Primary Outcome

Social and emotional competence

Infancy and Toddlerhood

The first thing babies do to communicate with us is cry, because that is all they can do. They start a “baby language” where different kinds of crying mean different things. It is our job as parents to figure out what they need. They send signals like “I am hungry”; “I hurt”; “I am uncomfortable.” The faster adults learn these signals, the clearer the baby becomes in “talking” to the people around it. The baby’s mind and spirit grow from this early way of communicating with us. These are the first lessons and behaviors the baby learns at the baby university (i.e., its universe-city).

Progress in the university comes quickly in the first year. For example, between one and two months, the baby may look longer at faces than at things, and will start to make “ah” and “ooh” sounds besides crying. In month three, a baby starts to grab and shake hand toys, and smiles back and forth. The baby will try to copy others. In month four, a baby can follow a close object from side to side. In five months, the baby notices things across a room. At six months, a baby can make some vowel sounds. By the end of the first year, young children can respond to their own names by looking or turning when someone calls them. Also around this time, young children can use gestures as they begin to communicate back and forth with others. This can involve looking at an object an adult points out, or looking first at an object, then at an adult, then back to the object. This tells us that they are interested in that object.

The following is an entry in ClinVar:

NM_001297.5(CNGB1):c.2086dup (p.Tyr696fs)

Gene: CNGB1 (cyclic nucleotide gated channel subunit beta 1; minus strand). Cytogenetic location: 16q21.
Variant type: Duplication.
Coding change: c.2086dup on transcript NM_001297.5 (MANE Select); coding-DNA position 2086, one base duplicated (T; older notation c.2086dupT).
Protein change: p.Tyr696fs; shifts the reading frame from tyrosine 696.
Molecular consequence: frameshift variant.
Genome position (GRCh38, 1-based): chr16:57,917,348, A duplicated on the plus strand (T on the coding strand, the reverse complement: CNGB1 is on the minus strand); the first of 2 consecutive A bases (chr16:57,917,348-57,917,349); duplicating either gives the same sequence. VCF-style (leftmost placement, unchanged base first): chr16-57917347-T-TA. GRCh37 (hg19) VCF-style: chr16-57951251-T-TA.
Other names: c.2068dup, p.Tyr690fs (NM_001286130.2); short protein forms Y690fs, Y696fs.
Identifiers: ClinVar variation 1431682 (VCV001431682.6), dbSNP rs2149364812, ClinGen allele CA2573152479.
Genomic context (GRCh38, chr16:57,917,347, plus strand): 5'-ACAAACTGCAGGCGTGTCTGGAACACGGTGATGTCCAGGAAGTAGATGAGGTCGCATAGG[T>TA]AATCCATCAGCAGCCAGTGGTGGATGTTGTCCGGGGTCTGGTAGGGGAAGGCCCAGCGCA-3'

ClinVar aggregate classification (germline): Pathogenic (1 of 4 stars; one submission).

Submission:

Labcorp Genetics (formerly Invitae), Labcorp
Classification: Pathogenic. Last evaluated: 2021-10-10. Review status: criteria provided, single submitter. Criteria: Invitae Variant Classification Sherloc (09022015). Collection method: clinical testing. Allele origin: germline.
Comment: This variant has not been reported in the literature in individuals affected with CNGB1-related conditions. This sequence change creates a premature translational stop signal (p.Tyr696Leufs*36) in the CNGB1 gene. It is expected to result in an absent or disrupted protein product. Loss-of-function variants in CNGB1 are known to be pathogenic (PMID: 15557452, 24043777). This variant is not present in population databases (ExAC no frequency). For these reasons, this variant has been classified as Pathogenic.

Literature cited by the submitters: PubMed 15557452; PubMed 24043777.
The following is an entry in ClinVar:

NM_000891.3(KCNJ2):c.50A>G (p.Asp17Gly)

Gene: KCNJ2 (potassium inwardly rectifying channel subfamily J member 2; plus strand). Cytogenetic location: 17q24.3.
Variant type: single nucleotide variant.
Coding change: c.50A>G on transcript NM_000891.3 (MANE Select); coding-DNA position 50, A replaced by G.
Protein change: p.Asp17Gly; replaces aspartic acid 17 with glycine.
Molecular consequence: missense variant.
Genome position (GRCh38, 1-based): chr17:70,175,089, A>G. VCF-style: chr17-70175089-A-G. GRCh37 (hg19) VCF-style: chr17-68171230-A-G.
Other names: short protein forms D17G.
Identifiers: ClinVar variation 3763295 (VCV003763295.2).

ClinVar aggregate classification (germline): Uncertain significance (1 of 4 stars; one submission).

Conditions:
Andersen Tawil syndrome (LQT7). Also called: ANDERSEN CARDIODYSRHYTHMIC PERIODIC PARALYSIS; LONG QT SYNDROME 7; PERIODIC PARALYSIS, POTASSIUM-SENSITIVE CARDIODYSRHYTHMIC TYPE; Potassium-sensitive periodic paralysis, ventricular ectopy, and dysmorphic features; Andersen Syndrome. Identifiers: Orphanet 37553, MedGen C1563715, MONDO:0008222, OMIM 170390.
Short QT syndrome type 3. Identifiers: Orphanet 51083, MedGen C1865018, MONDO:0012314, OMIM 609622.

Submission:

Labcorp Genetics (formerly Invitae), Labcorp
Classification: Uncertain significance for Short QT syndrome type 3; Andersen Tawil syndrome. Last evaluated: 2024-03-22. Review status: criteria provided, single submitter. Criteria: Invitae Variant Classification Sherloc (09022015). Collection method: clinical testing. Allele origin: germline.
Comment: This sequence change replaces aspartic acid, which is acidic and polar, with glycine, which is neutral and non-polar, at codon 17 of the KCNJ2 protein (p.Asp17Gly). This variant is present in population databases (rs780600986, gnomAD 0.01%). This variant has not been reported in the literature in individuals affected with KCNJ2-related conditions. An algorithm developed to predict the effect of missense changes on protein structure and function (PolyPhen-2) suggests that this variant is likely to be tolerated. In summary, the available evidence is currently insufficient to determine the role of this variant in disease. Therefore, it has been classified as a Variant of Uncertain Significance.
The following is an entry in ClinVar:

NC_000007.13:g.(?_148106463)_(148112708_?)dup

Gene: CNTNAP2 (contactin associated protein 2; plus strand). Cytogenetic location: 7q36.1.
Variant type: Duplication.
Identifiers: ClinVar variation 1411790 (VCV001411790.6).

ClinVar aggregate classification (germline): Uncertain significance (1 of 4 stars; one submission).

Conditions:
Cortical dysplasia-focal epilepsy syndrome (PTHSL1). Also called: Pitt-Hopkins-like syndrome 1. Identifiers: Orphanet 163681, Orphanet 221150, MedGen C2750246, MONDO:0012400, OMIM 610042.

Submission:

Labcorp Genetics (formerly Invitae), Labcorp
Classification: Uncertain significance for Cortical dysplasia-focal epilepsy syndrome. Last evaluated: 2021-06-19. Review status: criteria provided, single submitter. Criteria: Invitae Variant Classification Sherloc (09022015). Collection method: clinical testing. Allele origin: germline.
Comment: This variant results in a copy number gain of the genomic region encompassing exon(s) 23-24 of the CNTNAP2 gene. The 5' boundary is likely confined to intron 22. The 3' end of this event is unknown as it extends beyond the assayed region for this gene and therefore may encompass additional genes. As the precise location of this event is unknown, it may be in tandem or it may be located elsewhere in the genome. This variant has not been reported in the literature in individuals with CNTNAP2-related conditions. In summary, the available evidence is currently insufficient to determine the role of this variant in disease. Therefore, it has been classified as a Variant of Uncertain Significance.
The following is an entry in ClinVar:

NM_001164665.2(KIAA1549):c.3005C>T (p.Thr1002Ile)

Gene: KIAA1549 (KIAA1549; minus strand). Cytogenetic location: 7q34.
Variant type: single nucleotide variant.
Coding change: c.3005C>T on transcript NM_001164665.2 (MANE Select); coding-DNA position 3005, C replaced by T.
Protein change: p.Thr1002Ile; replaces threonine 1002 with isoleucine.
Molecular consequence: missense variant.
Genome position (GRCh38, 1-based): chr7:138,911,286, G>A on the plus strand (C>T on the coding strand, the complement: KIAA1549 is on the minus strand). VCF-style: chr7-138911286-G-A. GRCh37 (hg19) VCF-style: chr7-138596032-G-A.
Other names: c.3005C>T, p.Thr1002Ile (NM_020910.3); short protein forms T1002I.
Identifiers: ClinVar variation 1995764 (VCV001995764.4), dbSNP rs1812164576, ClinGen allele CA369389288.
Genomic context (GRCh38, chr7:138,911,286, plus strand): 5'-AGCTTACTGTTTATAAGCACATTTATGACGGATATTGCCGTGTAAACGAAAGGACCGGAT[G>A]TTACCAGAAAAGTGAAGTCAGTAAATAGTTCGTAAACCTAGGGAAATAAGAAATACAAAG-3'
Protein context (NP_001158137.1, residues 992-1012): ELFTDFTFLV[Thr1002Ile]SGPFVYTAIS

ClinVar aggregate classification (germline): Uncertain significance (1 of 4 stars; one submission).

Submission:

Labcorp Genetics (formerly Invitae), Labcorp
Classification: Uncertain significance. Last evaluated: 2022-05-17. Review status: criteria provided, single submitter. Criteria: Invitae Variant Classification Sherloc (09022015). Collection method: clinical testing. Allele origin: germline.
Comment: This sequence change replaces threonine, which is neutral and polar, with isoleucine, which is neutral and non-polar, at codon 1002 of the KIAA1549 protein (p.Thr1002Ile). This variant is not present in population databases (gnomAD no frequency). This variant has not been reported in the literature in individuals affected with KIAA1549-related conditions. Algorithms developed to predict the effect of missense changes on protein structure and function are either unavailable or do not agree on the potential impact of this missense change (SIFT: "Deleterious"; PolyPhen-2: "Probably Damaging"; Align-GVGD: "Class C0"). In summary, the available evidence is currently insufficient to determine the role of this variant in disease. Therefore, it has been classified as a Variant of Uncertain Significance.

In their second year, children start to put together words for what they want. They also will start to know when someone or something is not present, and this gives them delight in playing “peek-a-boo.” They also experiment in making messes, putting things together, and taking them apart. They are now actively starting to learn what is “OK” and “not OK.” Two-year-olds love to see their photos, mastering sense of self and others.

In the third year, toddlers now begin to get the idea of how to manage their own feelings and sensations. The child is ready to graduate from the universe-city, which can be measured in many ways to mark future success and wellbeing. At age three, children begin to “get” the idea of manners, such as “please and thank you.”

For very young children, social skills include looking at, and responding to, adult caregivers (the “social smile”), establishing the simplest of back-and-forth interactions (eating, playing “peek-a-boo”), and sticking with interactions and activities that include other adults (and, to a lesser extent, other children). Infants and toddlers also initiate interactions with others using words, sounds or gestures.

Early Childhood

Social competence is a child’s ability to get along with others. It is critical to successful development. Children who don’t make friends or don’t get along with adults won’t learn as much as they might. To get along with others, children need to learn to control their emotions. If they lose their temper, act impulsively, or refuse to do what others ask, they will find it hard to get along with others. On the other hand, children who have fun with other children, and notice and respond sympathetically to others’ emotions are able to make and keep friends and get the support they need from adults.

Children’s social and emotional competence directly affects their development of other skills, such as vocabulary, motor skills, and thinking skills. And, it sets the foundation for later social and emotional competence. Indeed, social and emotional skills acquired through the preschool years provide the foundation for the child’s later social and emotional functioning.

For preschoolers, social skills include knowing how to start and sustain social activities. It also includes responding positively to bids for interaction from others, as well as keeping interactions going by introducing new topics for play or conversation and respond to such efforts from others. Preschool social skills also involving solving social problems, for instance, not having desired toys, or being ignored or hurt. Skilled preschoolers learn how to deal with these situations in ways that don’t create future problems and re-establish a positive interaction.